soldierblue
tmsyr11's picture
I WOULD NOT support such a travesty to injustices toward American Indians. Considering how quickly social events can become hot topic political issues on the part of Democrats, I could not stand watching indian atrocities come into the public arena. Racial agitation has been a common theme of the Barack Obama White House and I would not want sensitive issues of such as the Navajo Long Walk come into mainstream politics.
tmsyr11
notnek's picture
tmsyr11, What exactly is your point?? Actual history should see the light of day rather than the generic feel good version of American history. I suggest you do some reading starting with Bury My Heart at Wounded Knee' The Killing of Crazy Horse After those two references try American Holocaust If you still believe the injustices should never be mentioned try In the Courts of the Conquerors. Actual American history should be a part of references available to all Americans. The question here is what does your distaste for all things Democrat have to do with this story????
notnek
andre's picture
The presence of mind on a national level to acknowledge past wrongs does not exist truly in America. This country is 236 years old, in that time America has, evolved through the Doctrine Of Discovery to take everything from original Natives, enslaved blacks, interred Japanese, German and Chinese. When one reads the Declaration Of Independence, it's hard to imagine the circumstances under which this great country they described was founded. By a naked power grab. No one wants to celebrate the horrors committed upon Natives. Indian country is Americas quiet secret. It's truly sad but the freedoms and equality describes in that Declaration document do not exist on federal trust land. Barrack can for a Atrocity Prevention Board, history has shown, these same leaders who will control, steal and conquer others will do so with there church as their guide. Many an Indian and Black slave woman bore Mulatto children and these slave owners all went to church. The U.S. Government has a budget of over $1 trillion a year, yet the whole BIA budget is $2.3 billion for over 500 tribes. There is really no intention, save for lip service to honor those who were treated so bad. Barrack can say anything he wants, he is good at talking. I have seen him spend no time in Indian country and if he did, he would have to agree, the $5 trillion he spent so far did not manage to get here. There are still people living in squalor, poverty, hauling around water in a pick-up truck and using out-houses. Here in the middle of the richest country on earth. I a not sure a museum on Indian atrocities would do much good. I see non-Natives coming to look at the squalor on the Pine Ridge Indian Reservation with their $100,000 motor-homes, first thing out of there mouth is "Where are the Tee-pee's, they marvel at how there is not even one Target, K-Mart or Wal-Mart and then leave.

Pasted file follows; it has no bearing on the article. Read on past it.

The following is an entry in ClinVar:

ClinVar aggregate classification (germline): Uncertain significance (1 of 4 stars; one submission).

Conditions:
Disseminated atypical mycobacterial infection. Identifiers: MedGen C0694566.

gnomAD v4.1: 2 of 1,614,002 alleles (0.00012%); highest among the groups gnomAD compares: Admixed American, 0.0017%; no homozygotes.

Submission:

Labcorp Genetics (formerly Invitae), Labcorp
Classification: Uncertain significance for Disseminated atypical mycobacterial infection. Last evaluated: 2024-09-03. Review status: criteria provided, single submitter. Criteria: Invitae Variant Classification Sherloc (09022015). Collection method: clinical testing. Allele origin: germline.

andre
wanbli's picture
Because Indian Policies of Genocide and racist attitudes of white domination, continues to exterminate our Red Sovereign Nationhood's of Turtle Island. The IRA and BIA systematic structure of Oppression and Genocide must be deconstructed with the help the the U.S....so we can final have true inter-independent sovereign authentic tribal governments with all our treaty and resources returned. Other wise what you and this paper is doing, is disingenuous and complicity to the killing, domination and control of a free Red People! Wanbli 2012